Yes I am Dark and I am Beautiful.



I am Dark, but I am not Weak.

I am Dark but I am not Selfish.

I am Dark, but I am not a Criminal.

I am Dark, but I am not an Alien.

Yes, I am Dark and I am Beautiful.

 Here is where I am born. I will be here, no matter how people behave with me.

Discrimination comes in many forms – Sex, Race, Caste, and Religion. Racism is a much more serious problem, and it’s not just limited to India. All over the world, we hear many incidents. To eradicate it, we’ve got to stop defining beauty based on color.  DARK in color does not end life, though it will try to ruin all your dreams, thanks to the stereotypes. That’s the challenge, People need to face and compete with it. It’s not as easy as driving a car. A lot of courage & patience will be needed in this stereotypical world.

Wheatish & dark complexion are considered as a curse for women as they are valued based on their complexion and beauty while men are judged based on their earning power. Criticisms and taunts start at an early age or should I say from the day 1, when they were born. Unknowingly, their family members start making comparison with their siblings without being known that the kids might experience pain and inferiority complex.

A sweet little girl was born as she opened her eyes to see everybody with a beautiful smile, a weird comment by someone, ‘Ladki to Kaali hai’. Silence for milliseconds, no one reacted. Her future has been decided at that very instant. Known ones usually comment, “Iske liye ladka dhundtei dhundtei Jootei ghiz jaayenge…”

We can’t even imagine how it feels when someone hears such words. She was too small and wouldn’t understand what that immature soul had said about her. But such comments don’t end there; the girl will bear this pain till her final breath. She is not fair, like it’s some crime. And yes, people around her make her feel so.

It is simply insensitive and a caustic feature to see dark skin as inferior.

India’s literacy level has increased by 9.21% in the past 10 years to reach 74.04%, according to provisional data of the year 2011.


The literacy rate is increasing and stereotypical thinking, which needs to be declining, is also increasing.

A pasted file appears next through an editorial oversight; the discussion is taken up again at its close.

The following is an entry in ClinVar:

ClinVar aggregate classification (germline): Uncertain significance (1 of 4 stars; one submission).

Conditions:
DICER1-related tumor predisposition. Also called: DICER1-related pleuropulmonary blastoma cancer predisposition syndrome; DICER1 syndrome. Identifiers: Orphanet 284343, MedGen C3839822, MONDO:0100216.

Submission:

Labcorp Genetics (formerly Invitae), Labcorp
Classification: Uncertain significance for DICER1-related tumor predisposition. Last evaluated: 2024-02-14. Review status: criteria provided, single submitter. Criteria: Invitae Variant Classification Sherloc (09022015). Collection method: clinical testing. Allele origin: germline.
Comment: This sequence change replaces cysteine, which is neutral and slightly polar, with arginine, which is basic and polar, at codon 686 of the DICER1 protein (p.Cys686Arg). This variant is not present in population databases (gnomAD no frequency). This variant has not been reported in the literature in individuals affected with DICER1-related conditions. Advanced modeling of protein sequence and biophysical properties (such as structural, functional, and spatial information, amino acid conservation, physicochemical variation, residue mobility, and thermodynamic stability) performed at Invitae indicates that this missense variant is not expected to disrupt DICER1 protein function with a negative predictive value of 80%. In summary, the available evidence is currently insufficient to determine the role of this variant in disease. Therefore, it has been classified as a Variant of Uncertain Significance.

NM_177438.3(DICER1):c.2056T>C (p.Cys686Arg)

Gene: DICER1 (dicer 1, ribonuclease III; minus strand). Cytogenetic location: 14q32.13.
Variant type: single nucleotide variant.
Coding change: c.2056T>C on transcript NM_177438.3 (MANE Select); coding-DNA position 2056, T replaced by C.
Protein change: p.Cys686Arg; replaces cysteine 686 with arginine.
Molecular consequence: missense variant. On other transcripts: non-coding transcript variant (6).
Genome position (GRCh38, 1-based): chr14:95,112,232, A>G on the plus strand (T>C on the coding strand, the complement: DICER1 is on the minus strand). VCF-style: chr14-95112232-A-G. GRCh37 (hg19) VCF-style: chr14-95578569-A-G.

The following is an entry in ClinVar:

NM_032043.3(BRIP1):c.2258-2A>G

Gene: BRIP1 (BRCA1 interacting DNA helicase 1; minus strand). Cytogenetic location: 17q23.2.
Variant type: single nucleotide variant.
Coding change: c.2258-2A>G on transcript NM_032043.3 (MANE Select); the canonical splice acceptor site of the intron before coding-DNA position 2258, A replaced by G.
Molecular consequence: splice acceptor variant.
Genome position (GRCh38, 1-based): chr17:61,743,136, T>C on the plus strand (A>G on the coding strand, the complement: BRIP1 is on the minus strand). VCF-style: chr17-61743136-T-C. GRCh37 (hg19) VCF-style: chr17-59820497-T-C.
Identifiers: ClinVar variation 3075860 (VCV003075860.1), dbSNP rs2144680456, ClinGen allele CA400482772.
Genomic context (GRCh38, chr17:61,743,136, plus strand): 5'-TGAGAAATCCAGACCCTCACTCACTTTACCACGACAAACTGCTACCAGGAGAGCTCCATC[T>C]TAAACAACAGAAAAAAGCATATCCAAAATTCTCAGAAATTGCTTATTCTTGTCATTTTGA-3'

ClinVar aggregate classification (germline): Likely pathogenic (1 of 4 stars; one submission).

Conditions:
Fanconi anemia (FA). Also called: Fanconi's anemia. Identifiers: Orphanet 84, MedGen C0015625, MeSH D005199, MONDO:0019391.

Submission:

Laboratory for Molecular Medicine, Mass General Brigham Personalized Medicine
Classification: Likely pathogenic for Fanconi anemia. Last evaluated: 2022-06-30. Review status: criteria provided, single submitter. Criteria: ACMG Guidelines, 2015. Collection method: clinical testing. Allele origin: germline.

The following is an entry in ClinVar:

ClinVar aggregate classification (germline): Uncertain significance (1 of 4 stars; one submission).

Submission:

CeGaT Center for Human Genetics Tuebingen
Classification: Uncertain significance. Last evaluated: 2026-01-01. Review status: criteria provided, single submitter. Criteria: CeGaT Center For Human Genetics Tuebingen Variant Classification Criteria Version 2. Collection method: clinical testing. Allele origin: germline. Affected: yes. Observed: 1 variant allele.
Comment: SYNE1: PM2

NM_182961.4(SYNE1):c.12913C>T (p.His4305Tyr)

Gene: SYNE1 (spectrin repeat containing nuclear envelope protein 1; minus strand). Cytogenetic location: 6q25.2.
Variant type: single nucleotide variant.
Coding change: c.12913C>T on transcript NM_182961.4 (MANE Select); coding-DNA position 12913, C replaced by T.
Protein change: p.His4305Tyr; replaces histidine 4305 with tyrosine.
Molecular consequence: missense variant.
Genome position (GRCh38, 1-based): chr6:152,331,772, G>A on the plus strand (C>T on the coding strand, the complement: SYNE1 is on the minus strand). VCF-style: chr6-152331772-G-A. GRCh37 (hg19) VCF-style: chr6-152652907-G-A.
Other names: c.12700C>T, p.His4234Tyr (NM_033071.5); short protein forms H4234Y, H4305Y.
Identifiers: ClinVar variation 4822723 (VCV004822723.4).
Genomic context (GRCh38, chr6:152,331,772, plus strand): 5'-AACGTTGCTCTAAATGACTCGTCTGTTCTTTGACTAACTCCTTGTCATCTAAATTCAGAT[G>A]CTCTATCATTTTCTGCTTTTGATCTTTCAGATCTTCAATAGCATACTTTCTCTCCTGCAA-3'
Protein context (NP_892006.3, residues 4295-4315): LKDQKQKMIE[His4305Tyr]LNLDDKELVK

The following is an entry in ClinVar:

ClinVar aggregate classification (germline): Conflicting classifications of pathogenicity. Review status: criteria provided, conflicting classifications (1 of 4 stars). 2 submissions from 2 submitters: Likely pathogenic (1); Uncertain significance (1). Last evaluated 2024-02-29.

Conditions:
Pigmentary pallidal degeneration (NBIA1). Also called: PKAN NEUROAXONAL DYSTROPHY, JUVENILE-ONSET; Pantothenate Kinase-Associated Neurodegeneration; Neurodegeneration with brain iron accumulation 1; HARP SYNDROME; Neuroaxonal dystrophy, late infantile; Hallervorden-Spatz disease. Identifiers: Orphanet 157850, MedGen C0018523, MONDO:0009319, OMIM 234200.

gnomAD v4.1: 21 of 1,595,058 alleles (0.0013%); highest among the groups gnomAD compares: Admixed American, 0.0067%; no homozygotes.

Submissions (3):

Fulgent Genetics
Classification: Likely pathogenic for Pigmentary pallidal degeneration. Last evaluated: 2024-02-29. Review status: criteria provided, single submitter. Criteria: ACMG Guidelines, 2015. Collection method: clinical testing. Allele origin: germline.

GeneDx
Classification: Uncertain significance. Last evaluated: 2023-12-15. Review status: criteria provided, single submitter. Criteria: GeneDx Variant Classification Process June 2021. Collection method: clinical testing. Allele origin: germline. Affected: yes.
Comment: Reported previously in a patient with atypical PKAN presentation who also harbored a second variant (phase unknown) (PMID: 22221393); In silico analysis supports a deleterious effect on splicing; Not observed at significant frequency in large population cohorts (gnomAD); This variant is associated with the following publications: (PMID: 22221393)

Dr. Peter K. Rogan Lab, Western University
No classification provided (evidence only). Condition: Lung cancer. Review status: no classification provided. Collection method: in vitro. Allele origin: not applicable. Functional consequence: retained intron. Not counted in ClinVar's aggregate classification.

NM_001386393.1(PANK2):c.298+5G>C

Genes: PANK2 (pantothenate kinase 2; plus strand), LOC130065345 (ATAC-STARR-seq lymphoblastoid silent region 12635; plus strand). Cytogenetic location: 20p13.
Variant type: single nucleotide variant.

kanchan mangla art 001

Time has passed, and she entered her teenage life. Her mother does every possible thing to make her skin ‘white’, applying home-made remedies to cosmetic product and what not. All the time, she used to get instructions, “Don’t wear bright colors, does not suit you.” Such things always made her feel inferior and unattractive.

She was lost. She was broken into pieces that can never be fixed with any fevicol or glue. Things will be fine, only if people around her understood what she is going through and made her feel comfortable that she is not unattractive. It’s not her mistake if she is not fair.

But all these things appear good in speeches, stating we don’t discriminate on the basis of color, merits are our main consideration. However, what is hidden in fair skin is what is considered as a high standard. And that’s the harsh truth of today. We as women need to come forward and tell everyone “Don’t Judge Our Beauty based on Our Color”.

Images Courtesy- “Google Images & Kanchan Mangla Art”

About the author
Kanchan works with her father in the family's real estate business. Currently pursuing her final year in Chartered Accountancy, she also holds a Masters in Business Administration. She is a creative soul and applies creativity to all things around her. Loves to dance, sing, cook, and play. She sees life as a god’s gift whatever comes in her way...she accepts, loves and shares it. She says "No matter what happens good or bad… You don’t need to get disheartened…Just believe in yourself and keep trying." She is new to this world of writing but loving it, making small progress each day to live her dream.

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